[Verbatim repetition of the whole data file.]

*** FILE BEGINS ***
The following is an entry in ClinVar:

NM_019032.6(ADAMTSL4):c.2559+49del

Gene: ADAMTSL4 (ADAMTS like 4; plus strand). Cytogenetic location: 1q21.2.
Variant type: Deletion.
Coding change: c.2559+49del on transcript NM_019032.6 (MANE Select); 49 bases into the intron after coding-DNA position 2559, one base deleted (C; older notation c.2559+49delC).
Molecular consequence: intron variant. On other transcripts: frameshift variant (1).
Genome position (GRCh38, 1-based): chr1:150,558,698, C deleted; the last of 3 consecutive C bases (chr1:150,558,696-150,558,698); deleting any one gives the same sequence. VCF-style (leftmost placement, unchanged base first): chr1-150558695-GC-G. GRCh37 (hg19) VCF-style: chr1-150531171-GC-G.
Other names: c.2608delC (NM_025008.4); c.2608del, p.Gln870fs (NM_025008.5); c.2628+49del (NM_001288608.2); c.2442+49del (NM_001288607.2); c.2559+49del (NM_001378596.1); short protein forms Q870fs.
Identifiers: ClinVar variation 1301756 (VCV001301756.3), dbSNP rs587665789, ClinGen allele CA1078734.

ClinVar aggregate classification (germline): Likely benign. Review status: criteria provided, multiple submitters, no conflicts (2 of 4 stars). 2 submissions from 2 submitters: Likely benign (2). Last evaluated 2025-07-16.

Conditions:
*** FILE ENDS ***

The following is an entry in ClinVar:

NM_019032.6(ADAMTSL4):c.2559+49del

Gene: ADAMTSL4 (ADAMTS like 4; plus strand). Cytogenetic location: 1q21.2.
Variant type: Deletion.
Coding change: c.2559+49del on transcript NM_019032.6 (MANE Select); 49 bases into the intron after coding-DNA position 2559, one base deleted (C; older notation c.2559+49delC).
Molecular consequence: intron variant. On other transcripts: frameshift variant (1).
Genome position (GRCh38, 1-based): chr1:150,558,698, C deleted; the last of 3 consecutive C bases (chr1:150,558,696-150,558,698); deleting any one gives the same sequence. VCF-style (leftmost placement, unchanged base first): chr1-150558695-GC-G. GRCh37 (hg19) VCF-style: chr1-150531171-GC-G.
Other names: c.2608delC (NM_025008.4); c.2608del, p.Gln870fs (NM_025008.5); c.2628+49del (NM_001288608.2); c.2442+49del (NM_001288607.2); c.2559+49del (NM_001378596.1); short protein forms Q870fs.
Identifiers: ClinVar variation 1301756 (VCV001301756.3), dbSNP rs587665789, ClinGen allele CA1078734.

ClinVar aggregate classification (germline): Likely benign. Review status: criteria provided, multiple submitters, no conflicts (2 of 4 stars). 2 submissions from 2 submitters: Likely benign (2). Last evaluated 2025-07-16.

Conditions: